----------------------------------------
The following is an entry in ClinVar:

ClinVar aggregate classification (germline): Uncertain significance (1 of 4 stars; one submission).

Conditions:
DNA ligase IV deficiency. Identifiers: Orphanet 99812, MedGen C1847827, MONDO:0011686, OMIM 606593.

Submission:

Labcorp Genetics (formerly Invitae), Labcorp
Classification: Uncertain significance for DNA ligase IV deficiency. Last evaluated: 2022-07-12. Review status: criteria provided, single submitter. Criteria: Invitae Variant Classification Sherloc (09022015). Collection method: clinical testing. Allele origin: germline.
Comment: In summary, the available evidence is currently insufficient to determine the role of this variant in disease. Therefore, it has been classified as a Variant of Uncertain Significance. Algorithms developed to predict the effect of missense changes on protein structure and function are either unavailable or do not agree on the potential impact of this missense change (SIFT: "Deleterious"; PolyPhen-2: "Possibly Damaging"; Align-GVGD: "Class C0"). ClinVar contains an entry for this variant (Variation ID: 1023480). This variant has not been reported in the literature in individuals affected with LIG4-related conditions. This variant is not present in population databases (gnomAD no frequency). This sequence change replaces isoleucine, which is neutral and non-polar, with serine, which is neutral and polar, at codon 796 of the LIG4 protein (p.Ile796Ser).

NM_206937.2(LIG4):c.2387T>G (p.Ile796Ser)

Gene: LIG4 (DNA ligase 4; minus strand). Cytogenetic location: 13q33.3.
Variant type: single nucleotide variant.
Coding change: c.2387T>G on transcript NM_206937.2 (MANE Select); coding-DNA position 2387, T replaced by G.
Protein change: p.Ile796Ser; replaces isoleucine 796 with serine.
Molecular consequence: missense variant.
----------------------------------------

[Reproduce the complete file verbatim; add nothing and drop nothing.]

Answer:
The following is an entry in ClinVar:

ClinVar aggregate classification (germline): Uncertain significance (1 of 4 stars; one submission).

Conditions:
DNA ligase IV deficiency. Identifiers: Orphanet 99812, MedGen C1847827, MONDO:0011686, OMIM 606593.

Submission:

Labcorp Genetics (formerly Invitae), Labcorp
Classification: Uncertain significance for DNA ligase IV deficiency. Last evaluated: 2022-07-12. Review status: criteria provided, single submitter. Criteria: Invitae Variant Classification Sherloc (09022015). Collection method: clinical testing. Allele origin: germline.
Comment: In summary, the available evidence is currently insufficient to determine the role of this variant in disease. Therefore, it has been classified as a Variant of Uncertain Significance. Algorithms developed to predict the effect of missense changes on protein structure and function are either unavailable or do not agree on the potential impact of this missense change (SIFT: "Deleterious"; PolyPhen-2: "Possibly Damaging"; Align-GVGD: "Class C0"). ClinVar contains an entry for this variant (Variation ID: 1023480). This variant has not been reported in the literature in individuals affected with LIG4-related conditions. This variant is not present in population databases (gnomAD no frequency). This sequence change replaces isoleucine, which is neutral and non-polar, with serine, which is neutral and polar, at codon 796 of the LIG4 protein (p.Ile796Ser).

NM_206937.2(LIG4):c.2387T>G (p.Ile796Ser)

Gene: LIG4 (DNA ligase 4; minus strand). Cytogenetic location: 13q33.3.
Variant type: single nucleotide variant.
Coding change: c.2387T>G on transcript NM_206937.2 (MANE Select); coding-DNA position 2387, T replaced by G.
Protein change: p.Ile796Ser; replaces isoleucine 796 with serine.
Molecular consequence: missense variant.